Winston Smith killing: Passenger says Smith did not have a gun

A cardboard sign with "Winston Smith" written on it, surrounded by candles.
Candles and flowers are arranged at a vigil for Winston Smith Jr. early on June 5.
Christian Monterrosa | AP

Updated: 7:20 p.m.

A woman who says she was with Winston Smith when he was killed by police said Thursday through her attorneys that she never saw a gun on Smith and never saw one in his vehicle, contradicting the initial law enforcement report.

Attorneys for the George Floyd and Daunte Wright families also said they are now representing Smith’s family.

Minneapolis attorney Christopher Nguyen represents the woman, whom he did not name.

"We are hopeful claims of commitment to progress, and transparency and accountability by the BCA and other law enforcement agencies since the murder of George Floyd will be borne out through their actions as we work to shine light on on why Winston Smith lost his life last Thursday while on a lunch date," Nguyen said.

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Members of a U.S. Marshals task force were attempting to arrest Smith on June 3 in a parking garage in the Uptown area of Minneapolis, when he was shot multiple times by Ramsey and Hennepin County sheriff’s deputies who were part of the unit and working undercover, authorities said.

Note: Audio in the above video cuts out at 0:32 and resumes at 4:58.

The Minnesota Bureau of Criminal Apprehension, which is investigating the killing, responded to a request for comment Thursday that it stands by an initial finding that investigators recovered a handgun and spent cartridges from inside Smith’s vehicle, and that “evidence at the scene indicates that the man fired his weapon from inside the vehicle.”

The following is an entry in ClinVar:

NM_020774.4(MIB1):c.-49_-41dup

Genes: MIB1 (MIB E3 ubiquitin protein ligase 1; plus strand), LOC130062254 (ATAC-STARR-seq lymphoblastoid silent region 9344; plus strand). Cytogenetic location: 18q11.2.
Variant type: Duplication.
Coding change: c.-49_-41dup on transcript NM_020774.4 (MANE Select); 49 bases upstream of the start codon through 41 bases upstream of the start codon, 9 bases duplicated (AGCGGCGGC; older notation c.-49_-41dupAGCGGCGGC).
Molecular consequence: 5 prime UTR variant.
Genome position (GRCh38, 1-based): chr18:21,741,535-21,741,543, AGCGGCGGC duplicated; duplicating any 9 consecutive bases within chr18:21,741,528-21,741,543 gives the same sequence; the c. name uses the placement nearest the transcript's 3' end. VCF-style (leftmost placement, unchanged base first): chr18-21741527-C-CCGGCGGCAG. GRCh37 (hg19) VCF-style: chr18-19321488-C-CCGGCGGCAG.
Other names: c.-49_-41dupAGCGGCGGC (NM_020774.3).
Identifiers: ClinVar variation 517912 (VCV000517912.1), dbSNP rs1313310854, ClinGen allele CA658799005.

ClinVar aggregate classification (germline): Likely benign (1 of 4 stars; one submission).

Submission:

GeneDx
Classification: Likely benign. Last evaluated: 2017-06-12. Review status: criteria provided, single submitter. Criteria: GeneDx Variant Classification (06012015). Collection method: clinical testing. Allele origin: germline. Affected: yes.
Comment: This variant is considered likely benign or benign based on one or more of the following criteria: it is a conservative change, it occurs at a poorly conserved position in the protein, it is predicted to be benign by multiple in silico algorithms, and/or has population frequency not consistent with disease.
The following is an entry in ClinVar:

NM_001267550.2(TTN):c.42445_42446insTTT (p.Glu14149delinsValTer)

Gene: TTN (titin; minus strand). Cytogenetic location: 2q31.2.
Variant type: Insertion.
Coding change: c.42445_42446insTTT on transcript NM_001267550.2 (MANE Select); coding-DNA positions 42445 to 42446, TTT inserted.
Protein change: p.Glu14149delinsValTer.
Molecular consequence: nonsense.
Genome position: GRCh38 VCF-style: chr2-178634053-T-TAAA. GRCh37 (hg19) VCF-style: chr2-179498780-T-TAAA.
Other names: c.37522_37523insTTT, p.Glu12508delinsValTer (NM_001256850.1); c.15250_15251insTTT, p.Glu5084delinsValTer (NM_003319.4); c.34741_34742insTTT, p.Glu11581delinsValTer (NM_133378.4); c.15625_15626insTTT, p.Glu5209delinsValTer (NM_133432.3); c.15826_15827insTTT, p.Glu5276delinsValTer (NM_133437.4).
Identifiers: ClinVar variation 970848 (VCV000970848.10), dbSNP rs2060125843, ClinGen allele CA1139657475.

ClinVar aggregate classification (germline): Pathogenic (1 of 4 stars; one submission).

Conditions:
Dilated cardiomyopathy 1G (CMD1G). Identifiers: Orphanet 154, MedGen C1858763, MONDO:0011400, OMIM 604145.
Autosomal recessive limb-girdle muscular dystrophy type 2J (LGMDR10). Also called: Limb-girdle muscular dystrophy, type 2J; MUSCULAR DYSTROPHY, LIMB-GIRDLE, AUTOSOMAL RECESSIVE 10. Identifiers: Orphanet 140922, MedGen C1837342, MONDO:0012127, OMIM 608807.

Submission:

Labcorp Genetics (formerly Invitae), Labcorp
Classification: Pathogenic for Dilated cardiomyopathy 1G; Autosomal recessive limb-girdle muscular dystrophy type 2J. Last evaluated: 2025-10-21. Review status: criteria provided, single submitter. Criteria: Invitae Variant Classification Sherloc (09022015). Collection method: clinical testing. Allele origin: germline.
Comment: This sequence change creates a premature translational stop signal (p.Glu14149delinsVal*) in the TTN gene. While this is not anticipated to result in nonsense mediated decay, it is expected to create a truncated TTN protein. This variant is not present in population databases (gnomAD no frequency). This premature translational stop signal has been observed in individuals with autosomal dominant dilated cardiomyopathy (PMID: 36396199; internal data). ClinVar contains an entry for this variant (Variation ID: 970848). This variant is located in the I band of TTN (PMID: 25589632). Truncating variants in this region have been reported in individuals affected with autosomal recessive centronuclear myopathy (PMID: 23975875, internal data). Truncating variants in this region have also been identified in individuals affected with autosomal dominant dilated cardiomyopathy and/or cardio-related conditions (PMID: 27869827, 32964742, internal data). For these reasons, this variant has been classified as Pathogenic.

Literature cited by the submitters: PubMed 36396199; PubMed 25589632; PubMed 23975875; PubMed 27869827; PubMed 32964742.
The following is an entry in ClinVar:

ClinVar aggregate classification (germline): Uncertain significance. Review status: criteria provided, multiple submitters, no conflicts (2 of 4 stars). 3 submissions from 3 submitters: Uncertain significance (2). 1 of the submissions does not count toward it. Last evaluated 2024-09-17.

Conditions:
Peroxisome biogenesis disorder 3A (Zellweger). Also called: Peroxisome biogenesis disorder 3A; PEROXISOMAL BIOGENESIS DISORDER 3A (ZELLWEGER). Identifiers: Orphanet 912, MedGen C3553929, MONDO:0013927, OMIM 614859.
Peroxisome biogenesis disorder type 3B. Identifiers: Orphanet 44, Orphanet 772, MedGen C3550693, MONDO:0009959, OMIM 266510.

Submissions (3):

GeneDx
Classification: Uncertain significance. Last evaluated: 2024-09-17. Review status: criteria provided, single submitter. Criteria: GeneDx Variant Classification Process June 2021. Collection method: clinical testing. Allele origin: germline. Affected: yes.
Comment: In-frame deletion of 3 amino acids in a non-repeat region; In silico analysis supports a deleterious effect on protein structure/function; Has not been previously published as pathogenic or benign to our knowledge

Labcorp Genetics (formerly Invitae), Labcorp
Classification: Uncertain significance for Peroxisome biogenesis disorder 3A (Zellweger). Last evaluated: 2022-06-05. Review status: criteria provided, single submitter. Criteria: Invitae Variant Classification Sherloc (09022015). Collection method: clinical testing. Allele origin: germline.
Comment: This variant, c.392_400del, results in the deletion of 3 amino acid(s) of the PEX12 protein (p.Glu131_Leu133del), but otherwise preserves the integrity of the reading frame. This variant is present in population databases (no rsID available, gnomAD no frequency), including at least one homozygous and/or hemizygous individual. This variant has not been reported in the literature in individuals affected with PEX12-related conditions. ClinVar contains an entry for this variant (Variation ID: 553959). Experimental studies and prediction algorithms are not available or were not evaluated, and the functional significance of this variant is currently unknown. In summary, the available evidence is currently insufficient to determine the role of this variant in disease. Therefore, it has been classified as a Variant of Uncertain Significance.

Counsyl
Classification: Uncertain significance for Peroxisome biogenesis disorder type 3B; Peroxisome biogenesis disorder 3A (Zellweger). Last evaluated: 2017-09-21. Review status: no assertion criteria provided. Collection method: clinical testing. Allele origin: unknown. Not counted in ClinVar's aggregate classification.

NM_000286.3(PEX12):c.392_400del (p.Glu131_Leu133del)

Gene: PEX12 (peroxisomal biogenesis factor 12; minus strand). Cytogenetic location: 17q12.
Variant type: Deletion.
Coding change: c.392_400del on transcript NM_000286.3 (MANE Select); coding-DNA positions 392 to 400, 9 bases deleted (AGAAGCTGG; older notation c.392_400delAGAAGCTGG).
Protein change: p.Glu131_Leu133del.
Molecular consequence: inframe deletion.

There is no known video of what happened.

“She never saw a gun on Winston Smith, and she never saw a gun inside the vehicle at any time,” said Racey Rodne, an attorney for the unnamed woman told reporters Thursday.

Jeff Storms, part of the George Floyd legal team led by attorney Ben Crump, told reporters that he and Crump are representing the Smith family. Without video evidence “there is a lack of transparency,” he said.

The lack of body camera footage of the shooting has raised questions in Minnesota, as Smith’s family members and activists continue to demand transparency. Activists also called for the removal of Minnesota officers from federal task forces, and they said the BCA should not be investigating, alleging there is a conflict of interest when police investigate police.

Angela Rose Myers, president of the Minneapolis NAACP, was among those demanding transparency and accountability.

“Just because a video didn’t go viral of Winston Smith’s murder, doesn’t mean his life didn’t matter,” she said.

Local officials say the deputies on the task force were assigned body cameras, but were told by the U.S. Marshals Service that they could not use them, despite an October change in Justice Department policy that would have allowed them to be used. The Ramsey County Sheriff's Office and the Hennepin County Sheriff's Office have said they will not participate in the task force until the cameras are allowed.

This week, Deputy U.S. Attorney General Lisa Monaco ordered Justice Department law enforcement officers to wear body cameras when making planned arrests or serving search warrants. The directive orders the heads of the Marshals Service, FBI, Drug Enforcement Administration and the Bureau of Alcohol, Tobacco, Firearms and Explosives to develop body-worn camera policies within 30 days.

Separately, Smith’s family said a funeral service for the 32-year-old will take place Saturday at Shiloh Temple in north Minneapolis.

MPR News Reporters Nina Moini and Matt Sepic contributed to this story.